Last week I wrote of how we need to meet our spiritual needs in order to attain a sense of wholeness in our lives. It is our spirituality that enables us to reintegrate with the One. This probably seems like gobbledygook to the more rational of you.
I was heartened during the week to come across some quotes of G. K. Chesterton’s that both amused me and appealed to my sense of the numinous.
“Mysticism keeps men sane. As long as you have mystery you have health; when you destroy mystery you create morbidity.”
“The whole secret of mysticism is this: that man can understand everything by the help of what he does not understand. The morbid logician seeks to make everything lucid, and succeeds in making everything mysterious. The mystic allows one thing to be mysterious, and everything else becomes lucid.”
We have seen some good examples of the “logicians making everything mysterious” in our discussions of quantum physics in previous blogs. But the best example comes from mathematics. I refer here to the Incompleteness Theorems of the Austrian mathematician, Kurt Gödel.
His first theorem appears in his 1931 paper “On Formally Undecideable Propositions in Principia Mathematica and Related Systems I”. [Principia Mathematica is a three volume work on the principals of mathematics written by two giants in the field, Bertrand Russell and Alfred North Whitehead.] Gödel showed that there was a problem with classical mathematical systems.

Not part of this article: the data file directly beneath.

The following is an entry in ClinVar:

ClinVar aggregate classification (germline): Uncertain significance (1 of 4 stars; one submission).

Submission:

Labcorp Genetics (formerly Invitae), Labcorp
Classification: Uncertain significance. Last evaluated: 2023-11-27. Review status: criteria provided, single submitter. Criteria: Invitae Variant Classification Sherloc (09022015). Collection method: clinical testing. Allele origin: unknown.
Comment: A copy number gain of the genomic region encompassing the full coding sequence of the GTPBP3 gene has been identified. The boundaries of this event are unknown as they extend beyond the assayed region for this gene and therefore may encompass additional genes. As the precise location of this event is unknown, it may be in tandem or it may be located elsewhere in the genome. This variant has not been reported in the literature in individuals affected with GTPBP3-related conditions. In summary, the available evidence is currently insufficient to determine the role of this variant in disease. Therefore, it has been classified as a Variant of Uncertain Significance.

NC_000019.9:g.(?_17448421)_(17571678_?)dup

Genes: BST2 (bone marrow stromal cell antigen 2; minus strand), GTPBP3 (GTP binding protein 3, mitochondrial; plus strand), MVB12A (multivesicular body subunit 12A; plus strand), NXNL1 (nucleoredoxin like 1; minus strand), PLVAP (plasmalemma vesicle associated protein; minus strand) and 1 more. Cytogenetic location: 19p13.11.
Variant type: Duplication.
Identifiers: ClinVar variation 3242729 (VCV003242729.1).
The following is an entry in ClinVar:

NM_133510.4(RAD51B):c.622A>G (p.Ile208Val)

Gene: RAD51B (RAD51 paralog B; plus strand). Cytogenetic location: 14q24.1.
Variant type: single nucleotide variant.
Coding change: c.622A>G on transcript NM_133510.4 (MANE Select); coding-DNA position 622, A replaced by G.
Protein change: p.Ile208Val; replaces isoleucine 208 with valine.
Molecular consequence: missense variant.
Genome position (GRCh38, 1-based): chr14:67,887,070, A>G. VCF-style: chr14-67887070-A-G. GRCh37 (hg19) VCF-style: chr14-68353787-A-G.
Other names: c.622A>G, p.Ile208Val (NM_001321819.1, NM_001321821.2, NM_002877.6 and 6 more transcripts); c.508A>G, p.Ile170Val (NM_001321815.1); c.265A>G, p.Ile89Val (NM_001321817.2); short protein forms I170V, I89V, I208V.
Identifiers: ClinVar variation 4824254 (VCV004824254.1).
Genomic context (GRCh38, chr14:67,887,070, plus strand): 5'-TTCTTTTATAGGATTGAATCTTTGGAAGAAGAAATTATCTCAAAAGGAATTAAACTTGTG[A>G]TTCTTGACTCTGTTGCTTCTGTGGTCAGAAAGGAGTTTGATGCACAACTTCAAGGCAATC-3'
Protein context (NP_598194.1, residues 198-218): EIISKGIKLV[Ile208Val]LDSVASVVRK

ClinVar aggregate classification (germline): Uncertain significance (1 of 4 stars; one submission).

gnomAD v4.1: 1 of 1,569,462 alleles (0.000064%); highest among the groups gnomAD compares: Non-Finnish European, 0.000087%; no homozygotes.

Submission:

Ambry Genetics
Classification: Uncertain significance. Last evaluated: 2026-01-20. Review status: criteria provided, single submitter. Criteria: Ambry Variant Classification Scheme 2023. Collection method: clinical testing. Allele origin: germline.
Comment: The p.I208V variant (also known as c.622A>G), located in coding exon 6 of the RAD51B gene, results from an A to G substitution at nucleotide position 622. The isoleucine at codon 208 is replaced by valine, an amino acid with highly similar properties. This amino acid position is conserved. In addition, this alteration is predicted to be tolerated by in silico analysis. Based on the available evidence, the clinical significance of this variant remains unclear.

Gödel’s theorem was articulated using mathematical concepts which are not very accessible to the average reader. The American philosopher Douglas Hofstadter translated his theorem into plain language this way (and some of you might complain that this is not much clearer!):
“All consistent axiomatic formulations of number theory include undecideable propositions.”
It turns out that in number theory you can either have a theorem that covers everything but includes contradictions or you can have a theorem that is consistent but can’t include everything.
In Physics I believe the Heisenberg Uncertainty Principle embodies the same dilemma – ie the closer we try to examine physical phenomena the less certain we can be about our observations.